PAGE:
Experiential travel: Meeting indigenous Sámi people in the Nordics
Meeting indigenous Sàmi people in Norway, Sweden and Finland is at the heart of meaningful, authentic and experience-rich travel. Take a look at some of our suggestions for how and where to meet and learn more about the only indigenous people of the European Union.
Although coronavirus has accelerated the trend towards experiential travel, it was already gaining huge popularity prior to the pandemic. For a long time now, more and more travellers have been shying away from mass tourism and towards something more authentic, with a real connection to a place and its history, culture, and people.
In the Nordic region, one of the most interesting and unique cultures is that of the Sámi, the indigenous peoples of the northernmost parts of Norway, Sweden, Finland and the Kola Peninsula in Russia. The total Sami population is approximately 80,000 with nearly half living in northern Norway. The Sámi people speak a number of related languages that belong to the Uralic linguistic group along with languages such as Finnish, Estonian and Hungarian. However, most Sámi are bilingual, and sadly many have lost the ability to speak their native tongue.
The Sámi are the only indigenous people of the European Union (EU) and the last European population leading a subsistence lifestyle, essentially living off the land. However, increased contact with neighbouring populations has been gradually making the Sámi lifestyle more ‘Westernised’ and many now live in towns and have professions similar to the mainstream populations. Nevertheless, it is still possible to explore and experience the unique culture of the Sámi, particularly in northern Norway, Sweden and Finland. Below are some suggestions for how to do that.
The town of Karasjok is one obvious choice for anyone interested in meeting and learning about the Sámi people in Norway. It is the Sámi capital in Norway and coincidentally also the birthplace of 50 Degrees North’s CEO and Co-Founder, Tietse Stelma! In this town of 3000 inhabitants and 60,000 reindeer, nine out of ten people are Sámi. The Sámi parliament is in Karasjok, and this eye-catching building is shaped as a lavvu – a Sámi tent – which symbolises their traditionally nomadic culture.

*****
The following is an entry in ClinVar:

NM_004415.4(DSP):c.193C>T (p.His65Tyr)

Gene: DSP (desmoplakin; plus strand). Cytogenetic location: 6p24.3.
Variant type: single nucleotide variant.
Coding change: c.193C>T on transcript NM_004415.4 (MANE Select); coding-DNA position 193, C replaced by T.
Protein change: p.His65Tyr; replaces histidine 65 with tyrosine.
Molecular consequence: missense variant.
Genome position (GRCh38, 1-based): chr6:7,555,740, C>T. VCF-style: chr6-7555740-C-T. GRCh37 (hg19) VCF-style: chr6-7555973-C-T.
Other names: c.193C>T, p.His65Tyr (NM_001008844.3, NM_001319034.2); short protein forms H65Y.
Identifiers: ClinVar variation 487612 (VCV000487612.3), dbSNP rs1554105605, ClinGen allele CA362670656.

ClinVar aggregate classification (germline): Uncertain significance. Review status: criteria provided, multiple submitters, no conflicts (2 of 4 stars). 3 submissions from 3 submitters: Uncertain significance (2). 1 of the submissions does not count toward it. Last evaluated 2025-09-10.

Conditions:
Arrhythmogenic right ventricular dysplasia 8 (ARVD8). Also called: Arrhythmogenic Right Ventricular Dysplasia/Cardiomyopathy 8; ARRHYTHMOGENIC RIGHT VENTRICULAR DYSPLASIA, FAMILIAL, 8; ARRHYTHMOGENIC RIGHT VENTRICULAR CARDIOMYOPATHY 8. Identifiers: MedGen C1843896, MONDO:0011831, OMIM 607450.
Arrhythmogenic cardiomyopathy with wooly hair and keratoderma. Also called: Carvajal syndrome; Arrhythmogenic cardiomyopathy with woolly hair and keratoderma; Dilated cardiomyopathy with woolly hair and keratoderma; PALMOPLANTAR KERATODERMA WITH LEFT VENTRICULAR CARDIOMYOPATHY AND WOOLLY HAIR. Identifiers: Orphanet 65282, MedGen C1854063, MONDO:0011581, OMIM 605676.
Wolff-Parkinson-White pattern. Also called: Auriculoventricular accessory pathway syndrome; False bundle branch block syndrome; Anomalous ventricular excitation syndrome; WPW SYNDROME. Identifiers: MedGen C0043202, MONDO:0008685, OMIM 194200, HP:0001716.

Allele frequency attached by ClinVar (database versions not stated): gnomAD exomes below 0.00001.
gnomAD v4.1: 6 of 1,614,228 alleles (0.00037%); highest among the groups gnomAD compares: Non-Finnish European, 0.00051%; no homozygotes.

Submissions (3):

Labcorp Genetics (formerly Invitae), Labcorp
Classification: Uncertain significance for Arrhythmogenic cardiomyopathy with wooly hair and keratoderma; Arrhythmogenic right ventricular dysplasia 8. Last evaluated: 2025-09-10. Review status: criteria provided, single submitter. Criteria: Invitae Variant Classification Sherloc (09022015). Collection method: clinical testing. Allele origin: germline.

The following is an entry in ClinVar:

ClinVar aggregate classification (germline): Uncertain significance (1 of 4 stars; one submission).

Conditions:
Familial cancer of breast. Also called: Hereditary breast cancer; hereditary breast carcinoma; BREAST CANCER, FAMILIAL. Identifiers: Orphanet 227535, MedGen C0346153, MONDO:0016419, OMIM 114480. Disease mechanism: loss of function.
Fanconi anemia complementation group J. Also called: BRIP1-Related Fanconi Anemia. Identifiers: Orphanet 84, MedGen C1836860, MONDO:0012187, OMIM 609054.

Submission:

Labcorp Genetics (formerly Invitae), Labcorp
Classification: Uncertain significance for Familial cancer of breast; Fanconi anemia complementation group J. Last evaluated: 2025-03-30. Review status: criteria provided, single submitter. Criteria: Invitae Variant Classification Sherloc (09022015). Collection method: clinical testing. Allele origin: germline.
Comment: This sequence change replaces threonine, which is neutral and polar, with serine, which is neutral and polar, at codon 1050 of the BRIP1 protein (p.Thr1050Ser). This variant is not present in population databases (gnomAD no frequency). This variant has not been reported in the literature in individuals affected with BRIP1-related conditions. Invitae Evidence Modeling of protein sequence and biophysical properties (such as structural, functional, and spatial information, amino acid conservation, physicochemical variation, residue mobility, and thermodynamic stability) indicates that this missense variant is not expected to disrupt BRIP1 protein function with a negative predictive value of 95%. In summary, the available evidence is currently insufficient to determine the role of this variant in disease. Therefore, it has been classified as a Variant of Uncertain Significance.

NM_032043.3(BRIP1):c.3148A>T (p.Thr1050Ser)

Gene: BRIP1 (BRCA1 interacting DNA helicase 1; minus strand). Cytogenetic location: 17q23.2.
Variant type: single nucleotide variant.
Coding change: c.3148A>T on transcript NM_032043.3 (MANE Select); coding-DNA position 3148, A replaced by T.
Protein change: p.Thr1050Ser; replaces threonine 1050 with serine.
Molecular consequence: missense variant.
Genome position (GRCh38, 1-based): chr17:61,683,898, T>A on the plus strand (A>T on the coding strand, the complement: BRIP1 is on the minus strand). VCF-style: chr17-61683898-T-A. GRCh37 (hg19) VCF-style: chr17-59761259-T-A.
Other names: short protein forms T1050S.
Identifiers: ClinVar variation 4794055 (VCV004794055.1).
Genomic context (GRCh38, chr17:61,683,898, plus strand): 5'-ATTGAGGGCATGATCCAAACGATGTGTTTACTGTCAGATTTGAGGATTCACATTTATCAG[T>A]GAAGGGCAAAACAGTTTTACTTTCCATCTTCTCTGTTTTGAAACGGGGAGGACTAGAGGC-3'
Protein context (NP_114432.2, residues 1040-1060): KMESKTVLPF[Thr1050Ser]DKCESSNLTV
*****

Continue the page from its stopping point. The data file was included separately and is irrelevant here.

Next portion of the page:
While in Karasjok, visiting the Sápmi Culture Park is a great way to experience the Sámi way of life. You can meet local Sámi people in colourful, traditional costumes, try Sámi cuisine by the open fire, and hear the “joik” (traditional Sámi songs), one of Europe’s oldest surviving music traditions.
Visiting the area at Easter time is a great idea since it also gives travellers the opportunity to visit the Sámi Easter Festival in Kautokeino, 128km south-west of Karasjok. The Easter Festival is another focal point of Sámi culture in Norway. It includes numerous events and competitions, such as the World Championships in Reindeer Racing, the World Championships in Lassoing, the Sámi Grand Prix (a music competition termed as the “Sámi Eurovision”) and an impressive concert programme throughout the Easter week. This is a rare opportunity to experience a great deal of Sámi culture in a very short period of time.
You can visit Karasjok (and also Kautokeino should you wish to add that in), for example, as a part of our 8-day self-drive itinerary, Journey through Lapland.
Photo credit: Jørn Tomter
On the banks of the Alta River in far northern Norway lies Sorrisniva, an award-winning nature-based adventure and food business that is open all year round. They have Europe’s largest and the world’s northernmost ice hotel, excellent food, and activities such as accommodation in a Sámi tent (Lavvu), ice fishing, reindeer sleigh rides and other Sámi adventures. You can listen to the joik and learn from local Sámi guides who take you through some key aspects of Sámi history and culture, including reindeer husbandry. You can visit a Sámi family at Sorrisniva, for example, tailormade into one of our Northern Norway tours
The Sámi Week in Tromsø in February is an annual week-long celebration of Sámi culture with concerts, talks, language courses, lasso-throwing contests, reindeer racing, and a winter market with traditional food, drinks, and handicrafts. While the 6th of February, the official Sámi People’s Day, is celebrated as an official flag day in all four countries with Sámi populations, in Tromsø it has grown into a week-long festival that is well worth a visit.
Although 50 Degrees North has countless tours that include a visit to Tromsø, the 7-day tour Arctic Wilderness and Auroras combines Tromsø with the Vasara Reindeer Ranch in Kilpisjärvi, another place of interest if seeking to experience aspects of the Sámi culture.
On a slightly different note, the world renowned indigenous folk festival Riddu Riđđu Festivàla is held every July in Manndalen, a 2-hour drive east of Tromsø. This family-friendly festival celebrates its 30th anniversary in 2021 and continues to attract musicians from all over Sápmi (the cultural region traditionally inhabited by the Sámi people) as well other indigenous peoples and visitors from all over the world. Immerse yourself in concerts, films, courses and seminars in indigenous history and culture at Riddu Riđđu.
If looking for a more upmarket base from where to do a lovely day trip to the festival, see for example our 7-day summer tour Tromsø & Lyngen Alps.